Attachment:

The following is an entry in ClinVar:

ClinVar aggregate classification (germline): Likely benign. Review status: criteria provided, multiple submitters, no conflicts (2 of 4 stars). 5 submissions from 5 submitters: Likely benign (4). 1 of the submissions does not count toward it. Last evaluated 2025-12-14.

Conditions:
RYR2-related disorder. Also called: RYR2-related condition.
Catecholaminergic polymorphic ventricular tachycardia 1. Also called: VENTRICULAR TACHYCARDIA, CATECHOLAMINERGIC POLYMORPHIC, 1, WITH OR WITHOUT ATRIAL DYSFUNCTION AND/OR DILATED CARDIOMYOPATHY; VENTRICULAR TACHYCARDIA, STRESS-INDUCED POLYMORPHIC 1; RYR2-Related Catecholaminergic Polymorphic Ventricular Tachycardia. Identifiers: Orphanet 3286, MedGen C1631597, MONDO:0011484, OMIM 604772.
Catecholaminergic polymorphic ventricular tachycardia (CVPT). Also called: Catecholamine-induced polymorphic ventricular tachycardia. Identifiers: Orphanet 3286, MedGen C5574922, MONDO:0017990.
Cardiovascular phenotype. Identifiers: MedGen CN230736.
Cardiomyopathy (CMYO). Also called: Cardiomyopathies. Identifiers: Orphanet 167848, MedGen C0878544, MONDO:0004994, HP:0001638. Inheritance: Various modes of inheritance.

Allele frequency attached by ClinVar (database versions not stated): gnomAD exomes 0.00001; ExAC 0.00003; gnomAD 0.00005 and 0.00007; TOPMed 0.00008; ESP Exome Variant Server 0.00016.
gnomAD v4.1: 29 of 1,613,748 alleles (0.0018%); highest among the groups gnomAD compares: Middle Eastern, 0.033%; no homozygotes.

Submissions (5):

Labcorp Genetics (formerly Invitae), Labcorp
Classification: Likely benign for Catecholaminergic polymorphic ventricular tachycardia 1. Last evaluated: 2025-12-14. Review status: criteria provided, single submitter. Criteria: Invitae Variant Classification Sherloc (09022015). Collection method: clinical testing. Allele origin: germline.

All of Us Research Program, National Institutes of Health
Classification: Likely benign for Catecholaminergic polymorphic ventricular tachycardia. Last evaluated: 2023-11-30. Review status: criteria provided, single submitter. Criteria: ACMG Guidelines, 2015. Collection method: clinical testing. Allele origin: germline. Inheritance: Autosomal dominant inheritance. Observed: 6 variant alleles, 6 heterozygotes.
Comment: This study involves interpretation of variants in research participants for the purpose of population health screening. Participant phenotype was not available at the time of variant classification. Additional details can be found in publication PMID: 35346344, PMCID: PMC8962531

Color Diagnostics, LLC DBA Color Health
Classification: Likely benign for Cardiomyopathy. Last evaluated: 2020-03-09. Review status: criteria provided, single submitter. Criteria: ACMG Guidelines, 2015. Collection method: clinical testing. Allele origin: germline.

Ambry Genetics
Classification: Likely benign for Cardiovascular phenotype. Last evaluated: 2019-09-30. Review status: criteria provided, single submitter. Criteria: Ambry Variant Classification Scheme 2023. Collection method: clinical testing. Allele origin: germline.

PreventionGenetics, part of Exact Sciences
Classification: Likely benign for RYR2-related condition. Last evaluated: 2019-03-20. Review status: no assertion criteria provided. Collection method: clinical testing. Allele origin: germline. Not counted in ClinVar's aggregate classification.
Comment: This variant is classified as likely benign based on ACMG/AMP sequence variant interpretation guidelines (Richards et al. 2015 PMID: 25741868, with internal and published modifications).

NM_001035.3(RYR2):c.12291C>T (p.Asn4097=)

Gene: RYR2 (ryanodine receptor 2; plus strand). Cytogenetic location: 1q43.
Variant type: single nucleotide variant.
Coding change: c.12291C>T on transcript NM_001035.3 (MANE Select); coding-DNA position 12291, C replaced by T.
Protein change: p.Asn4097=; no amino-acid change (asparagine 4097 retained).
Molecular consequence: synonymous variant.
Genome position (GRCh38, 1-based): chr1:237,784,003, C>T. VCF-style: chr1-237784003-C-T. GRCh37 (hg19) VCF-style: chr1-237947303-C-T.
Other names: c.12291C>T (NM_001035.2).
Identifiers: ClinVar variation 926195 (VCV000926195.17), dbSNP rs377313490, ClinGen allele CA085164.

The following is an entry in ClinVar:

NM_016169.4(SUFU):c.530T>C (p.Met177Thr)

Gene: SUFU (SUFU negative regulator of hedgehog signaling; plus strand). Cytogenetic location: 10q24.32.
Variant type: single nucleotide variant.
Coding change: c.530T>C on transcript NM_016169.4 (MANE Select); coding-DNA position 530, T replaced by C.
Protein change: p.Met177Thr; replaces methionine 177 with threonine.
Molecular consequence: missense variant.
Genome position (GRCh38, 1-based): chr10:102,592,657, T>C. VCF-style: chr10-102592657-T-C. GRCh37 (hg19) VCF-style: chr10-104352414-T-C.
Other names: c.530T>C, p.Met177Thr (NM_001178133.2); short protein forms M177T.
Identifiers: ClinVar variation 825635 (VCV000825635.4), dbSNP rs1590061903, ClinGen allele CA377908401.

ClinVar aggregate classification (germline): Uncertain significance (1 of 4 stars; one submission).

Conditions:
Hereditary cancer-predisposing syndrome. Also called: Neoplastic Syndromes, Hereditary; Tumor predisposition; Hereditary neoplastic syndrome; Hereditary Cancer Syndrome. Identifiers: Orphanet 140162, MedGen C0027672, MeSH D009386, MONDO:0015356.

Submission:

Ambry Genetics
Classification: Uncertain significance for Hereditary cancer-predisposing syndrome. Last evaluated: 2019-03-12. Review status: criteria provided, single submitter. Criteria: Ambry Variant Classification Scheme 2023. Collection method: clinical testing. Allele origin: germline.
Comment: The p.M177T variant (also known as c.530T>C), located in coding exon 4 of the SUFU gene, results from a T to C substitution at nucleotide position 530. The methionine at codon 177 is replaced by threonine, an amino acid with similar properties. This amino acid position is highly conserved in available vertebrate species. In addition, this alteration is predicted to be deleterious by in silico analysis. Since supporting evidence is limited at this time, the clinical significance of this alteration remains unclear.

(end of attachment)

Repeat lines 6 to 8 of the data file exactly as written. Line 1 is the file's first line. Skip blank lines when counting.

Catecholaminergic polymorphic ventricular tachycardia (CVPT). Also called: Catecholamine-induced polymorphic ventricular tachycardia. Identifiers: Orphanet 3286, MedGen C5574922, MONDO:0017990.
Cardiovascular phenotype. Identifiers: MedGen CN230736.
Cardiomyopathy (CMYO). Also called: Cardiomyopathies. Identifiers: Orphanet 167848, MedGen C0878544, MONDO:0004994, HP:0001638. Inheritance: Various modes of inheritance.